To carry on where yesterday’s blog post finished, the team left Tennant Creek with only thirty minutes left to race. As the team was preparing to leave the control stop, the Philippine team’s batteries caught on fire. By the time our team members saw what was happening they had already smothered the batteries with sand (fortunately, their top shell was off), but the lithium ion batteries continued to burn. The officials cleared the area without any injuries. Our caravan left without seeing the end result, but we hope the Philippine team will be okay.
At 4:56, CalSol ended up at a dirt pullout along the side of the road about 25km out of Tennant Creek. Although right next to the road and bordered by burnt trees and termite mounds, our campsite had enough flat ground for the team to camp and ample space for all our vehicles. Now used to the daily routine of setting up camp, our team had Impulse’s shell off and angled towards the sun in no time, and soon after, all are tents were up and we were eating hummus and crackers by the R.V..
Pam and Jim Cartland prepared us another wonderful meal: ramen coleslaw with almonds, rice and lamb curry, and for dessert some delicious fruity casserole (Yummy!). Some of us are probably eating better food in the middle of the Outback then we did back in Berkeley! With such a scrumptious meal in our tummies, not even the passing road trains could wake us up when we went to bed.
Morning started earlier, as we had to beat the sun up to get our shell in position by the time she peeked her head above the horizon. By 7:30, everyone had packed, eaten, prepared their lunch, and run through their race checklists. We used our free time to adapt a classic Cal football cheer (First and ten do it again!) to make clear our intent to make it to the next checkpoint within 5 hours; “First and five, let’s go drive, Go Bears!”. Soon 8:00 rolled around and we took to the road. The R.V. returned to Tennant Springs to pick up needed supplies while the rest of the team turned South towards Ti Tree, the control stop of the day.
Early on, we realized that Mother Nature was conspiring against us. With patchy clouds and an ever present haze due to residual ash left from the brush fire of the previous day, she tried to screw up our plans of reaching Alice Springs under solar power alone. Fortunately, we had a full battery pack thanks to our four hour layover in Tennant Creek yesterday so we decided to risk it and drive fast. The drive down was relatively uneventful. Recon stopped off along the way to take photos of Impulse as she passed noticeable landmarks, like the Devil’s Marbles and a small hill (yes in the Outback this counts as a landmark). Jessica started off driving Impulse in the morning. About two and a half hours down the road, Nicole switched in, taking just a few minutes to completely change drivers. She took Impulse into Ti Tree at about a half hour past noon, despite nearly being run off the road by half a house loaded on the back of a road train and almost slowing down to let a billowing dust devil stroll across the road.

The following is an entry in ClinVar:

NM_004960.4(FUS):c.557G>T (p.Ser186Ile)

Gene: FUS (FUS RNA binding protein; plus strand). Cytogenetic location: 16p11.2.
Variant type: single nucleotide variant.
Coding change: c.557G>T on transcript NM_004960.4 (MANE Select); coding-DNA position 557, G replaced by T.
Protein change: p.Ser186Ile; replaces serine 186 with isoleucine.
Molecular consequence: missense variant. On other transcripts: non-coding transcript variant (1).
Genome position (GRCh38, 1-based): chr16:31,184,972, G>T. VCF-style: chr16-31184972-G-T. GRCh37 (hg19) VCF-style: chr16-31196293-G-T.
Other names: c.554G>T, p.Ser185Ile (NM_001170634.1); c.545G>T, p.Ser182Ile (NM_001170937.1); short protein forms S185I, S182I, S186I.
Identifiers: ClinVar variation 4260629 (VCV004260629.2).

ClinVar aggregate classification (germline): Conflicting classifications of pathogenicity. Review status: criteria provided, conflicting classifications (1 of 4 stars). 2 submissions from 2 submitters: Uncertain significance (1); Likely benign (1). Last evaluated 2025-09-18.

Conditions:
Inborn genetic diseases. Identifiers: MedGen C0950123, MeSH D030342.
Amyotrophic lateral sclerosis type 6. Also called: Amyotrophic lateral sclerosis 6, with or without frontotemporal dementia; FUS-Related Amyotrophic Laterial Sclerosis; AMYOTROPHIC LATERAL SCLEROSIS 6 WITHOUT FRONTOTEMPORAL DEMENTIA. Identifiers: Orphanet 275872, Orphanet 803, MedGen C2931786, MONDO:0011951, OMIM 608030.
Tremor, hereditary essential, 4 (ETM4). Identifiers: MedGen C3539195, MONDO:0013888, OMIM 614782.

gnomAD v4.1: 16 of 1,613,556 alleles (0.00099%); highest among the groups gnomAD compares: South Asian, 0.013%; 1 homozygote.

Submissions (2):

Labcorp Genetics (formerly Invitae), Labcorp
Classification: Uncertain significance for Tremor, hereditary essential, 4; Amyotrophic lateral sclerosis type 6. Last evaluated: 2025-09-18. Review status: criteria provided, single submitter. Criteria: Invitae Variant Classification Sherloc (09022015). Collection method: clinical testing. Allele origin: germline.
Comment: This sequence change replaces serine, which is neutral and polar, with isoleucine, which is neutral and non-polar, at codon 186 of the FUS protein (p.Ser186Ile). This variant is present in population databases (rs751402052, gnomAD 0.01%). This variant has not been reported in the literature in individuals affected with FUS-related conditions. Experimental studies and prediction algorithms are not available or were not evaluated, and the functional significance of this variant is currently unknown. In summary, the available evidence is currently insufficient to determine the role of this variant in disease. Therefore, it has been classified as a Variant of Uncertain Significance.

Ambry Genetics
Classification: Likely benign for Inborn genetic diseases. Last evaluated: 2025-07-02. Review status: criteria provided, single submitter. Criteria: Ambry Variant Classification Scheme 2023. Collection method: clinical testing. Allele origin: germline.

The sky steadily worsened as we headed south. Even though we eventually escaped most of the haze, frequent cloud cover did not help charge our steadily discharging batteries. With the batteries draining faster than expected, our ambitious goal of making it to Alice Spring was steadily becoming less and less of a possibility. The final stroke was dealt when we noticed a single battery module draining faster than the rest, falling dangerously close to being fully discharged. In the case of Lithium Ion batteries, a very low voltage can cause catastrophes to happen. Although we were only 45km out, the team decided for safety’s sake we should trailer the car forward. Due to some miscommunications between Recon and the Caravan caused by poor radio reception within Alice Springs, the team had quite an adventure finding a place to camp for the night. In the end, it was decided that it would be best to camp on the side of the road out of town and roll downhill into Alice Springs in the morning. We ended up on the side of dirt road leading to an airfield.
Although cranky and upset about coming so close to Alice, the team quickly got about trying to solve our battery issues. While the electrical team worked late into the night, the rest of us went to bed with the plan of waking up early, trailering to a location with better light and coasting down to the control stop in Alice in the morning. It was a rough day for all but in the end we covered more solar kilometers and had a higher average speed than any other day in the race, which is something to be proud of.
2 thoughts on “Rayce Day 4: Tigers, Lions, and Bears, Oh My!”
Good job team! You must be right about Mother Nature conspiring against you, there’s a nice cloud shaped like Stewart highway above Australia now. http://imageshack.us/photo/my-images/443/wsccloud.jpg/
Bad day to reference lions tigers and bears though.
I was taking video of the fire/smoke at the time of the battery fire (right next to you if you remember 🙂
We also takled the house and I totally agree with Jimmys coment about the Stuart Highway shaped clouds!
Gary TAFE SA Solar Spirit
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